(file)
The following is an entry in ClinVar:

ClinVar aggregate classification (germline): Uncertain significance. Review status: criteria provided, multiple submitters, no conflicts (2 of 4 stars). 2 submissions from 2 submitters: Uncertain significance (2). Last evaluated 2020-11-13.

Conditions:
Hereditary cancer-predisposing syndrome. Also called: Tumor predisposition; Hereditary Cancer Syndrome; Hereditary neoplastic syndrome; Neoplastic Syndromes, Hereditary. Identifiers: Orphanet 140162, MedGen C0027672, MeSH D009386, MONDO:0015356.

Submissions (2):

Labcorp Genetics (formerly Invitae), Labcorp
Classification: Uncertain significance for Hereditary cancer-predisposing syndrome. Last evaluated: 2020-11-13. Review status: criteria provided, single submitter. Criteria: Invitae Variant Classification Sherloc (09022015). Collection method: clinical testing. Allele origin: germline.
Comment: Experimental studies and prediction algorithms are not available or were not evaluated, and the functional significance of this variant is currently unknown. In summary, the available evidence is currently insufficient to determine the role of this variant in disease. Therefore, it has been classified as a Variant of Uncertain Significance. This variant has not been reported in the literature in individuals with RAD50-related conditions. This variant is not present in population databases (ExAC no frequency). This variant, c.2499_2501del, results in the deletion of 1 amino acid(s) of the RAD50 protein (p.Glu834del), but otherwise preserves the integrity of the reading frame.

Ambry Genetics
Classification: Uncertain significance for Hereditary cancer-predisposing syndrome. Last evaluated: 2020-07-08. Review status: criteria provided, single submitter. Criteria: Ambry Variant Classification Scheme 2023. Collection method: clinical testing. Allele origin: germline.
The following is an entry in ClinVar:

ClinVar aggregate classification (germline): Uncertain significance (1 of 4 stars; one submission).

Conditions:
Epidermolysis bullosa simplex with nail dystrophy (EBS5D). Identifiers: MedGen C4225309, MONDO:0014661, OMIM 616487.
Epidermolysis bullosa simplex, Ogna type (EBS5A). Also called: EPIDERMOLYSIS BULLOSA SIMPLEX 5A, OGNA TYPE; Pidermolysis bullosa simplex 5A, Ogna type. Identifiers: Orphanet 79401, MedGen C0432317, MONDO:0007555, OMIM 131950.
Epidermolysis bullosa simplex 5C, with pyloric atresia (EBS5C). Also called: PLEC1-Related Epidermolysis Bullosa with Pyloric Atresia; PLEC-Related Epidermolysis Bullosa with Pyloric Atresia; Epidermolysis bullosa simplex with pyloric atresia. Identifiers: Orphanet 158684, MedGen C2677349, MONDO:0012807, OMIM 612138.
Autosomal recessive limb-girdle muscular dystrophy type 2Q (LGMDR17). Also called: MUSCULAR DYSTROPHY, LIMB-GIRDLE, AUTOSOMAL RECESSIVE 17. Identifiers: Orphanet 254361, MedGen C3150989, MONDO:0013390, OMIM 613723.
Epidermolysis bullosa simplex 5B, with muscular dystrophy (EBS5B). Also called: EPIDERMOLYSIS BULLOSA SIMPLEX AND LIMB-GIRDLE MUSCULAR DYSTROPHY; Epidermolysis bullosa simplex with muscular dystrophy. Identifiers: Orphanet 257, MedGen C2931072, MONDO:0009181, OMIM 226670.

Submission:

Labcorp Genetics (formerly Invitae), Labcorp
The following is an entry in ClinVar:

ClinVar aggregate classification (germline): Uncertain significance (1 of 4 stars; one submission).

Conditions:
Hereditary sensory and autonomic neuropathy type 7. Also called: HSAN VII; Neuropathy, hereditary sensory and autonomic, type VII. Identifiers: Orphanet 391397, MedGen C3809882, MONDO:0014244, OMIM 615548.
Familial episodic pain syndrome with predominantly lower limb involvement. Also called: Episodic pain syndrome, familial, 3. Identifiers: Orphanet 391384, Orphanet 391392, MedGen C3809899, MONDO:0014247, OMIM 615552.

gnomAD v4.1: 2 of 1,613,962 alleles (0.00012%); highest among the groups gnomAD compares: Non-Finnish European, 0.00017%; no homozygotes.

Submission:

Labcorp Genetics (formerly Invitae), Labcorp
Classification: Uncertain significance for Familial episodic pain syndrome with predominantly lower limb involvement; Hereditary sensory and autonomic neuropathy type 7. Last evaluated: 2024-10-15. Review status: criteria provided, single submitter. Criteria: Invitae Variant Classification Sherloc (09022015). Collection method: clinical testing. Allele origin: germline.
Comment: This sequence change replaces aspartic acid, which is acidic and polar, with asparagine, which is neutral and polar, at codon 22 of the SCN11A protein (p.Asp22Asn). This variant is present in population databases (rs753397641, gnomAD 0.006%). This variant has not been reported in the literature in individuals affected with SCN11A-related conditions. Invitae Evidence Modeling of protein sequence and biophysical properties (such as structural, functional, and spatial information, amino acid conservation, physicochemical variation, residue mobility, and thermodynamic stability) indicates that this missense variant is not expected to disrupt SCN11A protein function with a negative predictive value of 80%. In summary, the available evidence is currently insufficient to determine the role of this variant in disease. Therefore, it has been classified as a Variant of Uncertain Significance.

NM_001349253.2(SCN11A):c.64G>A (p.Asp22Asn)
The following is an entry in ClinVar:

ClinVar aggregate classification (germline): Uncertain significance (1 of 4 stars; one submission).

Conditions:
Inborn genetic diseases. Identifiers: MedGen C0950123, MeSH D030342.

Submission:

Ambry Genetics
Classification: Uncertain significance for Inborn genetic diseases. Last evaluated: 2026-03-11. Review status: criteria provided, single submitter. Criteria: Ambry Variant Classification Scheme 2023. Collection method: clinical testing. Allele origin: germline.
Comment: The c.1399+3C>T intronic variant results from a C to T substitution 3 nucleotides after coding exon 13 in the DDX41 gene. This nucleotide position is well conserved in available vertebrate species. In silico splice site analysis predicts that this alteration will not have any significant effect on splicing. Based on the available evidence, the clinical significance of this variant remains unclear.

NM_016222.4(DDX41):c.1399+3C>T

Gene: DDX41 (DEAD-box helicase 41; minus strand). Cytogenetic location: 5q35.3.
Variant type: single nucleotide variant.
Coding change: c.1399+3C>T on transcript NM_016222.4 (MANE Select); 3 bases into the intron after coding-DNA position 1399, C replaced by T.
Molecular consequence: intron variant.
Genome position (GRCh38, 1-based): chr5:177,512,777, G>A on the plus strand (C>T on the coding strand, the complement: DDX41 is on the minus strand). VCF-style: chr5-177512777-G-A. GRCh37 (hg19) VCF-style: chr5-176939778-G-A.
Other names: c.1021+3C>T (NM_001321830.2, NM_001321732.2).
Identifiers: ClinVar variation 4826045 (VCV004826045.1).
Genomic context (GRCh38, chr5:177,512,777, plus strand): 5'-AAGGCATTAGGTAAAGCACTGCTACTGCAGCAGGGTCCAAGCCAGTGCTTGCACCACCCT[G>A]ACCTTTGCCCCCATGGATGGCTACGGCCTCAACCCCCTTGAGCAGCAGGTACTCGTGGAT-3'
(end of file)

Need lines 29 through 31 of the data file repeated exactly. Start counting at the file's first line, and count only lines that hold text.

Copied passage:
Classification: Uncertain significance for Familial episodic pain syndrome with predominantly lower limb involvement; Hereditary sensory and autonomic neuropathy type 7. Last evaluated: 2024-10-15. Review status: criteria provided, single submitter. Criteria: Invitae Variant Classification Sherloc (09022015). Collection method: clinical testing. Allele origin: germline.
Comment: This sequence change replaces aspartic acid, which is acidic and polar, with asparagine, which is neutral and polar, at codon 22 of the SCN11A protein (p.Asp22Asn). This variant is present in population databases (rs753397641, gnomAD 0.006%). This variant has not been reported in the literature in individuals affected with SCN11A-related conditions. Invitae Evidence Modeling of protein sequence and biophysical properties (such as structural, functional, and spatial information, amino acid conservation, physicochemical variation, residue mobility, and thermodynamic stability) indicates that this missense variant is not expected to disrupt SCN11A protein function with a negative predictive value of 80%. In summary, the available evidence is currently insufficient to determine the role of this variant in disease. Therefore, it has been classified as a Variant of Uncertain Significance.

NM_001349253.2(SCN11A):c.64G>A (p.Asp22Asn)